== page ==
Course Instructor: Katherine Ternes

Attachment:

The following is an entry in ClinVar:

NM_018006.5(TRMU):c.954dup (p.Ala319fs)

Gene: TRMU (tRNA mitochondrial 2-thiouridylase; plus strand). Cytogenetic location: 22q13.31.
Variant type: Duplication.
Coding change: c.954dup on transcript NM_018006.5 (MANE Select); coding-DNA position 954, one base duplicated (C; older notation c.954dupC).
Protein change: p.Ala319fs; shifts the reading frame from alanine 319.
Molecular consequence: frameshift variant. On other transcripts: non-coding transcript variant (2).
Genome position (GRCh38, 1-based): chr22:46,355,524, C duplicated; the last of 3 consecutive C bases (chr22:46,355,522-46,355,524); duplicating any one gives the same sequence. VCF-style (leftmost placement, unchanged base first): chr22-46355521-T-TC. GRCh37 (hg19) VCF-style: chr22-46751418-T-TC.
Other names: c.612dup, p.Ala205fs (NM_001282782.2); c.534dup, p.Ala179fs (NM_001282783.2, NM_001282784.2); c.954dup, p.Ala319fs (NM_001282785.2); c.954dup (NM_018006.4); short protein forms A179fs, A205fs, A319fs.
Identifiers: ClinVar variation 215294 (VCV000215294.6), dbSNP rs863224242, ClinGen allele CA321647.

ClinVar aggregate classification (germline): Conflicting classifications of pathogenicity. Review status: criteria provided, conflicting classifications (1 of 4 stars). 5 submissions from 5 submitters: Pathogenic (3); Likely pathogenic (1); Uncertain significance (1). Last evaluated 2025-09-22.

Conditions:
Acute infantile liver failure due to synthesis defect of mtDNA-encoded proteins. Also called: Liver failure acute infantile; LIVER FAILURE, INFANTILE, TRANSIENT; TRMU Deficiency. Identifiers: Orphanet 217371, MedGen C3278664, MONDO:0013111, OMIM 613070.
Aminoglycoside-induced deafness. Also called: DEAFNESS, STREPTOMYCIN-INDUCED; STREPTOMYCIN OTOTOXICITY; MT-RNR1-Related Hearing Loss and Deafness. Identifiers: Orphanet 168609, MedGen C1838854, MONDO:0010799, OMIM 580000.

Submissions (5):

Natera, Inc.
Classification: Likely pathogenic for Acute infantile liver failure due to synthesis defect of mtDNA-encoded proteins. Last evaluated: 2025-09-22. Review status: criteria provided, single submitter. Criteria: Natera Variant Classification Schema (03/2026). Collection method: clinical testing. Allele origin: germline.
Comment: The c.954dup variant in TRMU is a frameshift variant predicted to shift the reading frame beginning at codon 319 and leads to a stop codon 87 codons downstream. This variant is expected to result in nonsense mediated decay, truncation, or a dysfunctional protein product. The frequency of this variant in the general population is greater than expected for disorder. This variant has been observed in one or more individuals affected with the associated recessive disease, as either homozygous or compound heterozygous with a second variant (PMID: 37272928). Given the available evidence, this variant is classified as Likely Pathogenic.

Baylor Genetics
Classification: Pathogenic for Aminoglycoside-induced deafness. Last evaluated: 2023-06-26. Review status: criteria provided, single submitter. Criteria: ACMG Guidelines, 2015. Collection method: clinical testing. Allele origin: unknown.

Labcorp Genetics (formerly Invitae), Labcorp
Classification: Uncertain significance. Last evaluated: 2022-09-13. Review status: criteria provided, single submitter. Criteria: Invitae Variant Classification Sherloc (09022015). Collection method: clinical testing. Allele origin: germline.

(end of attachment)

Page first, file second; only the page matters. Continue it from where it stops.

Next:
There seems to be an evolution of revolution that is sweeping over the world of late. This course looks back at the twentieth century and focuses on three highly influential popular struggles in Latin America: the Mexican, Cuban, and Nicaraguan revolutions. Some of the questions that we will explore are: What does the word "revolution" signify in the 21st century? Are revolutions necessarily violent? Why and how did a revolutionary cultural heritage evolve in Latin America? How do visual images and songs influence our perspective of and attitude toward revolutions? Why is the face of "Che", a loved and hated rebel leader, printed on t-shirts all over the world? The investigation of historical accounts of each struggle will lead us to understand underlying factors and consequences; however, our main goal will be to break free from the confines of history and advance into the fields of art, literature, film, and music. For instance, we will read Mexico's groundbreaking novel of the revolution and a fascinating memoir by a female revolutionary in Nicaragua. We will also examine the symbolism in Cuban poster art and critique a movie about Che Guevara's adventures in South America before joining the Cuban Revolution. Our discussions and close readings will confront us with issues not only of concern to Latin America but also to the world: dictatorship, democracy, nationalism, leadership, guerrilla warfare, land reform, industrialization, literacy, public art, and worker's and women's rights.